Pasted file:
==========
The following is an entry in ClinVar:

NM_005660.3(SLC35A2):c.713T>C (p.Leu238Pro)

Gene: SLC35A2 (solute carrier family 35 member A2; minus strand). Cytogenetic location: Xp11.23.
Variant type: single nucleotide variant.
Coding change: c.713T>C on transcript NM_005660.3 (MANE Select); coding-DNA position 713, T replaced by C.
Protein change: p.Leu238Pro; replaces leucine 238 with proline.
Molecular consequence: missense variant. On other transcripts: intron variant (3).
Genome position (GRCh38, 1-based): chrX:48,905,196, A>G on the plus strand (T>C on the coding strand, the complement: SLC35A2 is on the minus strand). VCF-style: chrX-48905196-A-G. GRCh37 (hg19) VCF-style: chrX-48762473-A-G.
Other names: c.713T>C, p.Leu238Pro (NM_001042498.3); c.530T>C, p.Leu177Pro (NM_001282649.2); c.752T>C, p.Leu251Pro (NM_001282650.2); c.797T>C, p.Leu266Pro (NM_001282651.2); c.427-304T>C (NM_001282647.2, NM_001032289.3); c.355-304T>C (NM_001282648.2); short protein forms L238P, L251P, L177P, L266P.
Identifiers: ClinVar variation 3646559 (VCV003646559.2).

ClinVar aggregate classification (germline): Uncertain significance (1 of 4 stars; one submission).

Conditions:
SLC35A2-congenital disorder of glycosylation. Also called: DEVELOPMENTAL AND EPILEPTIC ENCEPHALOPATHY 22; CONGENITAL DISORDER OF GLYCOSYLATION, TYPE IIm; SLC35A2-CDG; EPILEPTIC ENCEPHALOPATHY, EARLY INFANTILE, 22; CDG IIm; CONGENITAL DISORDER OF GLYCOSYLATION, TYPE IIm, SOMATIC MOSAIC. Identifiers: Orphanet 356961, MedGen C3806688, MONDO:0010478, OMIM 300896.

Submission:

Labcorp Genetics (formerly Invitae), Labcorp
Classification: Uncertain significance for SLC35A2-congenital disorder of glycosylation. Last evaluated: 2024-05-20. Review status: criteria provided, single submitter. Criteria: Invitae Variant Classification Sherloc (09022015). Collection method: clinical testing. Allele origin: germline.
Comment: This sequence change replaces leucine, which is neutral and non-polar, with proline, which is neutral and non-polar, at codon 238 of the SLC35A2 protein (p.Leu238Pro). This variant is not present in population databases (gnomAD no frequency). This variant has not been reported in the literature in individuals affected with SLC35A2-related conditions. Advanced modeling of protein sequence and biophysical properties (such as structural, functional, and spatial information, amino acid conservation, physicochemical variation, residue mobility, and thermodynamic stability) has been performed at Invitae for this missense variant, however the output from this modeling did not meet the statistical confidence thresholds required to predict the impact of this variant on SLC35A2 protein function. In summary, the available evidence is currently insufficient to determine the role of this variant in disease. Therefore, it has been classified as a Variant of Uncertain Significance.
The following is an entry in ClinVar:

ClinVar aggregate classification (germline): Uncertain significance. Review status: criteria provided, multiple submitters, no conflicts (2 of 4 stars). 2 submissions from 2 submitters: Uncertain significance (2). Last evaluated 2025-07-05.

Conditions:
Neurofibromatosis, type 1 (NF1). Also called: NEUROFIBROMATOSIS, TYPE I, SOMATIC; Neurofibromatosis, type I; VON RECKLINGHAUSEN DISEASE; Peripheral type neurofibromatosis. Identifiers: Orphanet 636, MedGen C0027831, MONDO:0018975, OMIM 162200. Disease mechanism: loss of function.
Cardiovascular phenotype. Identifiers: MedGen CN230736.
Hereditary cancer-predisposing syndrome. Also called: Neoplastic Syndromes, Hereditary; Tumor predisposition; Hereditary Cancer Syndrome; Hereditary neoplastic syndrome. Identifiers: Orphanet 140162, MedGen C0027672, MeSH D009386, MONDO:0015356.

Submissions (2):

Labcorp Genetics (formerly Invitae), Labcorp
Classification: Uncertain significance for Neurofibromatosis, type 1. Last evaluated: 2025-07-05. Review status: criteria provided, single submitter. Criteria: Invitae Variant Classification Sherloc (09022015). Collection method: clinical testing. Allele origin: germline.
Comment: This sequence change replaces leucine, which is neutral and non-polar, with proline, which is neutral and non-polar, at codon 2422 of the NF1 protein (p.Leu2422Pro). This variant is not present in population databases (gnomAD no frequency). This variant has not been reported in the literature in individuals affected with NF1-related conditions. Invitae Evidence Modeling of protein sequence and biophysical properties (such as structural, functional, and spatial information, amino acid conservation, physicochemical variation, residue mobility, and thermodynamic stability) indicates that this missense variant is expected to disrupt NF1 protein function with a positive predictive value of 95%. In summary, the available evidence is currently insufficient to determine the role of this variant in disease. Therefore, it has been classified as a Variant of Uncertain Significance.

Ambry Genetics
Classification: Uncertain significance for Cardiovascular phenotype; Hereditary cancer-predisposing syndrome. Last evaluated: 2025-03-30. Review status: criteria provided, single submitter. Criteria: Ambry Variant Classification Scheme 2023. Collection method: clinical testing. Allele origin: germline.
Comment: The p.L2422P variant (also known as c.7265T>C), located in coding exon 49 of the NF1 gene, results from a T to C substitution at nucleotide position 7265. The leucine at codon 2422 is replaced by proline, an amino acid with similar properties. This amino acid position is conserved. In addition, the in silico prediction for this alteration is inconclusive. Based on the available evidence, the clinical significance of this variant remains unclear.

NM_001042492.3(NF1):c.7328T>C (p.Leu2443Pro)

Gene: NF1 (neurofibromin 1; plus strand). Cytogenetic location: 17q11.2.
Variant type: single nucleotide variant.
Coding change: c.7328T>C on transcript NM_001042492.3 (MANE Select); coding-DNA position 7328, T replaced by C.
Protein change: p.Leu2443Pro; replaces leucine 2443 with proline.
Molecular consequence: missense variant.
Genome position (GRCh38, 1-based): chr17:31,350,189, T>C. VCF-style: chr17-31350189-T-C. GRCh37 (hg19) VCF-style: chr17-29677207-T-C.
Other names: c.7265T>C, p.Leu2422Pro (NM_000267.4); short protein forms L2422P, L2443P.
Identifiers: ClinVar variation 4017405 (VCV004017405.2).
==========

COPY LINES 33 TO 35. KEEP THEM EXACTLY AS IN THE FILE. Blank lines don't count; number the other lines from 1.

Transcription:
Variant type: single nucleotide variant.
Coding change: c.7328T>C on transcript NM_001042492.3 (MANE Select); coding-DNA position 7328, T replaced by C.
Protein change: p.Leu2443Pro; replaces leucine 2443 with proline.